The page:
VW: The World Will Need 40 More Gigafactories By 2025

4 weeks ago by Sebastian Blanco 18

VW Golf GTE Concept

Once again, Elon Musk is ahead of the curve. The CEO of Tesla said years ago that the world would need a lot of gigafactories. Hundreds, in fact. The way that Tesla uses the term gigafactory, it means a factory “with a planned annual battery production capacity of 35 gigawatt-hours (GWh)”, but it basically means a place where an automaker or other manufacturer can build massive amounts of batteries. It’s emblematic of Tesla’s electric vehicle lead that the term the company uses is being adopted by other automakers. In this case, it’s Volkswagen, which is saying that the world will need 40 new gigafactories in the next few years.

The problem, which regular readers will likely be able to guess, is that the coming onslaught of EVs will require more batteries than the world currently has the capacity to make. It is VW’s guess that the equivalent of 40 of Tesla’s Gigafactory 1 (the first Tesla location, in Nevada) by 2025. That’s not all that long from now, and as we know from the costs and issues in Nevada, there’s no time like the present to break ground.

The 40-gigafactory estimate comes from Ulrich Eichhorn, VW’s head of R&D, who said that the VW will need “more than 200 gigawatt-hours” of capacity. Technically, that’d only be six of Tesla’s 35-GWh plants, but if you figure that the rest of the auto industry will push to make as many plug-in vehicles as VW plans to, then that number shoots right up.

Good thing, then, that some companies are moving in that direction. Volkswagen has been speaking publicly about building a gigafactory in China and Tesla – surprise, surprise – said earlier this year that it would announce the locations of four more gigafactories by the end of 2017, including perhaps one in the U.S. Daimler just started work on a gigafactory-like plant as well.

Source: Automotive News

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18 responses to "VW: The World Will Need 40 More Gigafactories By 2025"

  1. Mil says:

    No s*** VW…almost everyone could see what Tesla was doing was what was needed and every other auto manufacturer with lofty aspirations of being fully EV by some future date was pathetic given they had zero plans for battery production.

    Good to see that VW is finally waking up to this though. Time for the other car companies to wake up too!

    1. Mister G says:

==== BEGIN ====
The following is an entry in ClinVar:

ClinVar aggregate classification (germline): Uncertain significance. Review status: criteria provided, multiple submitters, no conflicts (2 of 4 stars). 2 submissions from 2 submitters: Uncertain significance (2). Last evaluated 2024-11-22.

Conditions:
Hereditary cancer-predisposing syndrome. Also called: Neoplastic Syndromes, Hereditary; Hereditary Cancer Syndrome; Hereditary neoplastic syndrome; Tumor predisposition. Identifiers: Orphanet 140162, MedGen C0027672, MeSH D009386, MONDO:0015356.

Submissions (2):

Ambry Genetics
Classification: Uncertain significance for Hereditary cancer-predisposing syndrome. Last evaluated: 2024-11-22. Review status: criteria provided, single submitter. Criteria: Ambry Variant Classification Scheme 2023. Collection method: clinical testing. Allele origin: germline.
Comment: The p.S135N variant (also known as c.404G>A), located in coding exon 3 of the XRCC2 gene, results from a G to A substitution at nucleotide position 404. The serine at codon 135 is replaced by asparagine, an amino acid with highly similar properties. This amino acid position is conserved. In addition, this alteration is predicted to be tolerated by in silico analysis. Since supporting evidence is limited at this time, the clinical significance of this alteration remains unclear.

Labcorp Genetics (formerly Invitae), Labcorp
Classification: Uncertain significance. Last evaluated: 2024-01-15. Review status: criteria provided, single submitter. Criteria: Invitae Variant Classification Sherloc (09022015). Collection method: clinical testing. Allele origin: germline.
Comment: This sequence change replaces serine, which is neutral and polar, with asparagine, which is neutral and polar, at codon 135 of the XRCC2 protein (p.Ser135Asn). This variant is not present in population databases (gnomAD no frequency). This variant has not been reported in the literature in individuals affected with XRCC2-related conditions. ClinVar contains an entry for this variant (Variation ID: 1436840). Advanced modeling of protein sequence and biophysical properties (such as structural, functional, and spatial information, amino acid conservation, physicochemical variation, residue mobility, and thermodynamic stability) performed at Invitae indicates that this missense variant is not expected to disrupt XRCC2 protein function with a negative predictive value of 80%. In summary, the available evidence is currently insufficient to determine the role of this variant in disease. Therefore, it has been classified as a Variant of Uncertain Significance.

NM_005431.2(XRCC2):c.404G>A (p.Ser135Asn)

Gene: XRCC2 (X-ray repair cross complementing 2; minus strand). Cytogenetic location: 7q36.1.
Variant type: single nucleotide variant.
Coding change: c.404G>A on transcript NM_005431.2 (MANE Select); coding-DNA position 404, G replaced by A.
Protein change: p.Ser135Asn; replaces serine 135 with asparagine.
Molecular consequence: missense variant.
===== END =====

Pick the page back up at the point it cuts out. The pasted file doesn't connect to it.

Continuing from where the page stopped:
EV market share is only 2.2% there is no way an ICE CEO is going to transition to EV in a substantial manner. We the people need to create demand today not tomorrow today if we want ICE manufacturers to transition to EV.

      1. Lou Grinzo says:

        Every ICE maker will transition to EV production, in time. The only question is which ones will be leaders and which will be dragged along, at great cost to them as they buy batteries from competitors.

        We are at the mother of all tipping points for this particular auto market disruption. Once there are enough BEVs on the market and enough consumers figure out how absurd ICE vehicles are for their personal use, then selling ICE cars will be what we used to call an “insurmountable opportunity” at IBM.

  2. M Hovis says:

    Nice short to-the-point article Sebastion. As stated in the opening paragraph, Musk put forth the math early when people questioned the size of his first gigafactory. VW is publically acknowledging the need. The real question I have is will VW and others step up and build their own gigafactories or will they farm it out? Nissan started making their own battery and then changed course a bit.

    It is early in the evolution of battery technology so it is understandable the fear of committing like Tesla has to bring manufacturing inside. I have read analyst speculating how Tesla’s gigafactory could be obsolete if the battery technology changes. I personally find it unlikely that a company that has challenged so much change is not capable of retooling.

    Exciting times ….

    1. pjwood1 says:

      I agree. Good article. Pointing out VW’s use of “Gigafactory” parlance, shows meaningful capitulation.

    2. Jason says: